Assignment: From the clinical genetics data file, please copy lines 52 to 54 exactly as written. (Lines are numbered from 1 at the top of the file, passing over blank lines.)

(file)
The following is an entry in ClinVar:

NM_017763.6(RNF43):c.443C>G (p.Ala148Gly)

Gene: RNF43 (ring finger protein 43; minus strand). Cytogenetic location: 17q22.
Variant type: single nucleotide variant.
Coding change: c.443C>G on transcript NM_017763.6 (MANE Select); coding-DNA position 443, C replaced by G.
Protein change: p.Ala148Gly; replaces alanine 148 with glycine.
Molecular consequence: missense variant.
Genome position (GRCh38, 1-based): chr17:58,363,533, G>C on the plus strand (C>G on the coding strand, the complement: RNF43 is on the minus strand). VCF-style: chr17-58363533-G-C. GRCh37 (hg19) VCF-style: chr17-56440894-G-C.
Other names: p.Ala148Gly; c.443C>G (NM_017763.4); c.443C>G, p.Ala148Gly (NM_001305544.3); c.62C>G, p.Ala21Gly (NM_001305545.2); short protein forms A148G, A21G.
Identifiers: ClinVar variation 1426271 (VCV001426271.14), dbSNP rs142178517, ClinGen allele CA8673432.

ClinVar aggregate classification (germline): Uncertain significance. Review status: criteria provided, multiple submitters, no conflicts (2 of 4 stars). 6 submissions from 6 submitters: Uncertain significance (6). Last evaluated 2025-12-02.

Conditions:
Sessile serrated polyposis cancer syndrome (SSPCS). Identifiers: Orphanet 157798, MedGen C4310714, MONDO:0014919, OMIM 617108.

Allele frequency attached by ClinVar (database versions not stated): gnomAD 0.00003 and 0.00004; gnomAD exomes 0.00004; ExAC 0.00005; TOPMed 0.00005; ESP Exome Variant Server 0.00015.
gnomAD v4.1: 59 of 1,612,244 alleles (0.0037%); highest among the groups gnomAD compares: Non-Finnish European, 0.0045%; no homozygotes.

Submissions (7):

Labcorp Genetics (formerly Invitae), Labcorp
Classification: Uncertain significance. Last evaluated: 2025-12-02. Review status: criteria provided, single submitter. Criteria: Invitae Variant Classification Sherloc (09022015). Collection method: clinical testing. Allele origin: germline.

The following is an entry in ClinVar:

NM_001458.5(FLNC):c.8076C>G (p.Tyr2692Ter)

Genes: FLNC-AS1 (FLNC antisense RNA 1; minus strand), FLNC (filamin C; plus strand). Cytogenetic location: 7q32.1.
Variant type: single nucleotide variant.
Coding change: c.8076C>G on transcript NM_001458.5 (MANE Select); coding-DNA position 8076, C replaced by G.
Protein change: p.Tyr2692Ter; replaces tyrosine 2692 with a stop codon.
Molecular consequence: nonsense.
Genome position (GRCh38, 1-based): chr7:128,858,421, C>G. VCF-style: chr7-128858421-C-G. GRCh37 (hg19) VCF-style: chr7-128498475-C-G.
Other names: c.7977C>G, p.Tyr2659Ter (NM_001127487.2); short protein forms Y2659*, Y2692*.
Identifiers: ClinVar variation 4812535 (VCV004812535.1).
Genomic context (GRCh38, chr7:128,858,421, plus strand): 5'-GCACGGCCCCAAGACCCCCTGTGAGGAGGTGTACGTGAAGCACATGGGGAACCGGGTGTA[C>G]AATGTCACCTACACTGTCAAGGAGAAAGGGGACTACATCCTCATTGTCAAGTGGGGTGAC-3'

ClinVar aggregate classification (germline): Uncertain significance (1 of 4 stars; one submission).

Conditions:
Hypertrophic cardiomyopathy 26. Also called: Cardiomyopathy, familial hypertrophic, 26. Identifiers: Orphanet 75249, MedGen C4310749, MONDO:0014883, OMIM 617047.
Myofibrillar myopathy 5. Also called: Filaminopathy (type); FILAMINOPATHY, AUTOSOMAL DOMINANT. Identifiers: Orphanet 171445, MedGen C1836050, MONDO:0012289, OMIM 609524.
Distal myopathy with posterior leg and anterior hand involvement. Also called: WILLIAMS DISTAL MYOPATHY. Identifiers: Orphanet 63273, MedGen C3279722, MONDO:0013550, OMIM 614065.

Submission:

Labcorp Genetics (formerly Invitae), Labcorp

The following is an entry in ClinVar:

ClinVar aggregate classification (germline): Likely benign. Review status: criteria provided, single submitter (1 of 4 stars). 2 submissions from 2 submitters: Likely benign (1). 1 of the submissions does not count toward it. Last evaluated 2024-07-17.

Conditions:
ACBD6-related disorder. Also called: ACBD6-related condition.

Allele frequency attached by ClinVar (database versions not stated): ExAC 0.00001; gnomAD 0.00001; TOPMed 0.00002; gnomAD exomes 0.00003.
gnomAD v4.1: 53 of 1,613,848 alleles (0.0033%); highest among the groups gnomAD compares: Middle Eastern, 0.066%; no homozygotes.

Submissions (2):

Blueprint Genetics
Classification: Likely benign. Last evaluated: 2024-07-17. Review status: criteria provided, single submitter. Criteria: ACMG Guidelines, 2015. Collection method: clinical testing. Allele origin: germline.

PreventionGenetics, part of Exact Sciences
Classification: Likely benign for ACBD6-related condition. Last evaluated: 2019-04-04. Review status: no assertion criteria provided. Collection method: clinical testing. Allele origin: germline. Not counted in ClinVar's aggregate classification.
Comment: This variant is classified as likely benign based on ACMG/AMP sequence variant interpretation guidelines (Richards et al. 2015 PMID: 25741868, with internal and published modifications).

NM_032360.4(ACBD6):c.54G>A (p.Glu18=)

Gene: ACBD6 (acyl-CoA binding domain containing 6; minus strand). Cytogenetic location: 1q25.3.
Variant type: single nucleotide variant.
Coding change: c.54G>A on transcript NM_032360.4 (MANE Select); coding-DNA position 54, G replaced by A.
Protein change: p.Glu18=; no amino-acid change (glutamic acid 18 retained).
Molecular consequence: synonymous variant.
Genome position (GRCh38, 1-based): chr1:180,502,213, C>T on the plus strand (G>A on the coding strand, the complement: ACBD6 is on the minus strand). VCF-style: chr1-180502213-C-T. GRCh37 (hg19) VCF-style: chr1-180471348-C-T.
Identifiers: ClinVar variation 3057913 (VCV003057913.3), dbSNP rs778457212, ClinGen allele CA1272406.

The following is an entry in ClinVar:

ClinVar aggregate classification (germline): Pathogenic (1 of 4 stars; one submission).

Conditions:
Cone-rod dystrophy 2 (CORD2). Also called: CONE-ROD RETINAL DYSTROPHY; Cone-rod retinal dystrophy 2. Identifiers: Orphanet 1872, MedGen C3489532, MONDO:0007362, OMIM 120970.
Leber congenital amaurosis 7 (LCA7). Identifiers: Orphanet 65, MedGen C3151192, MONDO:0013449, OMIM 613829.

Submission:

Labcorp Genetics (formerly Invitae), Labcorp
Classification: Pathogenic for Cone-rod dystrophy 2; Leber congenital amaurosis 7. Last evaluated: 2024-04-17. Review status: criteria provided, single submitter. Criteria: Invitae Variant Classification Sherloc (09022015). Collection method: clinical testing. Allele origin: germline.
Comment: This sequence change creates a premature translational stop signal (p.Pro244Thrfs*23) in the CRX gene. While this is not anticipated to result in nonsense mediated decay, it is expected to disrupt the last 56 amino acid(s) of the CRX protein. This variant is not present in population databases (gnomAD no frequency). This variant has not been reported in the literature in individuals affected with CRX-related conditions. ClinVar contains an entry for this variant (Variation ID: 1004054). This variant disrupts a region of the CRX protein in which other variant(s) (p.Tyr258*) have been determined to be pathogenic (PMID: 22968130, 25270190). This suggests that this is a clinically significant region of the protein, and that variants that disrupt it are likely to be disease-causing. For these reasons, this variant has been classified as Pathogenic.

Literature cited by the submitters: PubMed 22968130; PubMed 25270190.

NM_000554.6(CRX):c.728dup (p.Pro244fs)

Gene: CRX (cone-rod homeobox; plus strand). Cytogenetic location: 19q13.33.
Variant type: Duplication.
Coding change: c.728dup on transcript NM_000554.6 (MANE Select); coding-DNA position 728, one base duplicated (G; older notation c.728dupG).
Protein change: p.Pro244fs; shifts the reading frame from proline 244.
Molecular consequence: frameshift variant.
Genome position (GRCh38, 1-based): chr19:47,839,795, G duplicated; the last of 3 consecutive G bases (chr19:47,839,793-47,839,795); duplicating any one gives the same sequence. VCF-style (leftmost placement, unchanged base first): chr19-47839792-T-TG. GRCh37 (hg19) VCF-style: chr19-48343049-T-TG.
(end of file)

Coding change: c.54G>A on transcript NM_032360.4 (MANE Select); coding-DNA position 54, G replaced by A.
Protein change: p.Glu18=; no amino-acid change (glutamic acid 18 retained).
Molecular consequence: synonymous variant.